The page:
This is the outline of a course in game-making delivered to 11 and 12 year olds in Melbourne, Australia. It uses Disney Infinity as a tool to support students in their game making pursuits. The sessions were only one-hour long over six weeks.
Week 2 – Characters & Storyworlds
In the second week it is time to get started thinking about games we’d like to make in small groups.
This requires some thinking about characters and stories.
Have as many Disney Infinity Characters out as possible. In small groups allow the students to choose one, play with them and talk about which are their favourites and why. This is an excellent activity as it brings students pop culture understandings into the classroom. They know these characters, they can relate to their stories and this helps in creating new ones.
Talk about what a Mash-Up is? And, talk about how the ToyBox lets us play in the way we play with toys. Get the small groups to undertake an activity – take a character and put it in a different storyworld. What would it be like if Dash was in the Lone Ranger world for example. Get the students to draw or write or create a new story out of this mash up.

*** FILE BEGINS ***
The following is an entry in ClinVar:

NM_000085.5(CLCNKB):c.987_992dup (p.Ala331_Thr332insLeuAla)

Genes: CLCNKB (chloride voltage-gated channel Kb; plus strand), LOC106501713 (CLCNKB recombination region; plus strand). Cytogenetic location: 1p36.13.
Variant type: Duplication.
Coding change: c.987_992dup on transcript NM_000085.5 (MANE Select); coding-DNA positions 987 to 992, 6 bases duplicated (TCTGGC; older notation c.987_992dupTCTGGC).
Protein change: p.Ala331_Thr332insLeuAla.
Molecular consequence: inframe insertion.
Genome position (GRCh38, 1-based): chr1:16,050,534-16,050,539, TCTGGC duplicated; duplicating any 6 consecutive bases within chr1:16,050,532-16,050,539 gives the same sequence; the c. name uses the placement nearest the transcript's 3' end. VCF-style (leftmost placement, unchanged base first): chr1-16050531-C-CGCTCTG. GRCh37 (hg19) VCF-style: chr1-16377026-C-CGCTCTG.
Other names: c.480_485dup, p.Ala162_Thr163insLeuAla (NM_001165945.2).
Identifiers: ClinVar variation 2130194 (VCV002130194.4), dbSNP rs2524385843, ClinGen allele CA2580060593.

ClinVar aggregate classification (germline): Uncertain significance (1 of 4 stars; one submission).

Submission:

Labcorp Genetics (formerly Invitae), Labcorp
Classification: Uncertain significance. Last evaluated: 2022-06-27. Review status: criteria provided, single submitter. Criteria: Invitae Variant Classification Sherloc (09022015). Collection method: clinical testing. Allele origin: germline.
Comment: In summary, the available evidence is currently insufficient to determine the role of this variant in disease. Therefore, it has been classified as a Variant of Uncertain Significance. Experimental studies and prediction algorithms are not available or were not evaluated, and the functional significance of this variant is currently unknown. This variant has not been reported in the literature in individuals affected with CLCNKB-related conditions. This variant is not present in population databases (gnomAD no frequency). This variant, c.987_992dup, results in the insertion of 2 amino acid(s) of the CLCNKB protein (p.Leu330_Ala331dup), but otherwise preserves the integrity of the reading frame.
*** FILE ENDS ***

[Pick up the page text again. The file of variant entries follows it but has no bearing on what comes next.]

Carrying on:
The Goal! Now, make sure students come up with a goal for their character. What is it they want to achieve in the storyworld and allow that to guide the story.
Think about a new game. Ask students to imagine a game they would like to create. Challenge them to think through the questions below and allow this to begin to shape their game.
- Who is my character? What is my character like? What is their goal?
- What is my storyworld? Where does my character live? What is that world like? What is safe? What is dangerous?
- What is my story? How does it begin? What happens in the middle? How does it end?
At the end of this session, explain to students that they have actually begun making their game. It might not feel like they have touched a computer, but the story and the characters and the world are all very important.